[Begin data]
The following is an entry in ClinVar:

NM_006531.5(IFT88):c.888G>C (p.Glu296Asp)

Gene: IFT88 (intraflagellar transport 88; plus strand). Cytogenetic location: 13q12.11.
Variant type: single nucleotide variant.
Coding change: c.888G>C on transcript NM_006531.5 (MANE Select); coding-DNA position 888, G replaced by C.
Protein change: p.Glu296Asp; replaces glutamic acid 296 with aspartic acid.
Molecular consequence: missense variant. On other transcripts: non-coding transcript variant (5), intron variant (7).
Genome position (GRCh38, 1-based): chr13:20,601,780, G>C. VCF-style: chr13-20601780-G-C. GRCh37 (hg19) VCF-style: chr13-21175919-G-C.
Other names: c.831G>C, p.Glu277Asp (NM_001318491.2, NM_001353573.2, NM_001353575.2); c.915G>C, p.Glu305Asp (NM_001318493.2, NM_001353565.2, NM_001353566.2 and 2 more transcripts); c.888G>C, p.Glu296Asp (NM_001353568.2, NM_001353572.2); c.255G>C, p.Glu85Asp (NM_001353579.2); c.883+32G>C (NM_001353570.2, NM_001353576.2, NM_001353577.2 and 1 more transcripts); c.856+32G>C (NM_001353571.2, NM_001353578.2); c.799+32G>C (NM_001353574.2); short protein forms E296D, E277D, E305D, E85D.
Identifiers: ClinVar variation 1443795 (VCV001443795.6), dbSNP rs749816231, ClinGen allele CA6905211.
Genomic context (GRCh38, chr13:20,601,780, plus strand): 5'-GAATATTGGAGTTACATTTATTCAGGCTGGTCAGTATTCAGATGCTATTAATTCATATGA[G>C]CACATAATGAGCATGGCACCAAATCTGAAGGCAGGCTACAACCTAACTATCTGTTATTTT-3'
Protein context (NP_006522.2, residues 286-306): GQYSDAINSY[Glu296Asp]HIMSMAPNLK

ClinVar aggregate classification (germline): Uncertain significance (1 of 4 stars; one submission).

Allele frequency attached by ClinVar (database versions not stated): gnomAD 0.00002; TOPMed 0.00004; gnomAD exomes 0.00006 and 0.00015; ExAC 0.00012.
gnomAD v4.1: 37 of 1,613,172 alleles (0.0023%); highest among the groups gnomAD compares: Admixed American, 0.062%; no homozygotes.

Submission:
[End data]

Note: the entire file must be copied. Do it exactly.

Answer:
The following is an entry in ClinVar:

NM_006531.5(IFT88):c.888G>C (p.Glu296Asp)

Gene: IFT88 (intraflagellar transport 88; plus strand). Cytogenetic location: 13q12.11.
Variant type: single nucleotide variant.
Coding change: c.888G>C on transcript NM_006531.5 (MANE Select); coding-DNA position 888, G replaced by C.
Protein change: p.Glu296Asp; replaces glutamic acid 296 with aspartic acid.
Molecular consequence: missense variant. On other transcripts: non-coding transcript variant (5), intron variant (7).
Genome position (GRCh38, 1-based): chr13:20,601,780, G>C. VCF-style: chr13-20601780-G-C. GRCh37 (hg19) VCF-style: chr13-21175919-G-C.
Other names: c.831G>C, p.Glu277Asp (NM_001318491.2, NM_001353573.2, NM_001353575.2); c.915G>C, p.Glu305Asp (NM_001318493.2, NM_001353565.2, NM_001353566.2 and 2 more transcripts); c.888G>C, p.Glu296Asp (NM_001353568.2, NM_001353572.2); c.255G>C, p.Glu85Asp (NM_001353579.2); c.883+32G>C (NM_001353570.2, NM_001353576.2, NM_001353577.2 and 1 more transcripts); c.856+32G>C (NM_001353571.2, NM_001353578.2); c.799+32G>C (NM_001353574.2); short protein forms E296D, E277D, E305D, E85D.
Identifiers: ClinVar variation 1443795 (VCV001443795.6), dbSNP rs749816231, ClinGen allele CA6905211.
Genomic context (GRCh38, chr13:20,601,780, plus strand): 5'-GAATATTGGAGTTACATTTATTCAGGCTGGTCAGTATTCAGATGCTATTAATTCATATGA[G>C]CACATAATGAGCATGGCACCAAATCTGAAGGCAGGCTACAACCTAACTATCTGTTATTTT-3'
Protein context (NP_006522.2, residues 286-306): GQYSDAINSY[Glu296Asp]HIMSMAPNLK

ClinVar aggregate classification (germline): Uncertain significance (1 of 4 stars; one submission).

Allele frequency attached by ClinVar (database versions not stated): gnomAD 0.00002; TOPMed 0.00004; gnomAD exomes 0.00006 and 0.00015; ExAC 0.00012.
gnomAD v4.1: 37 of 1,613,172 alleles (0.0023%); highest among the groups gnomAD compares: Admixed American, 0.062%; no homozygotes.

Submission: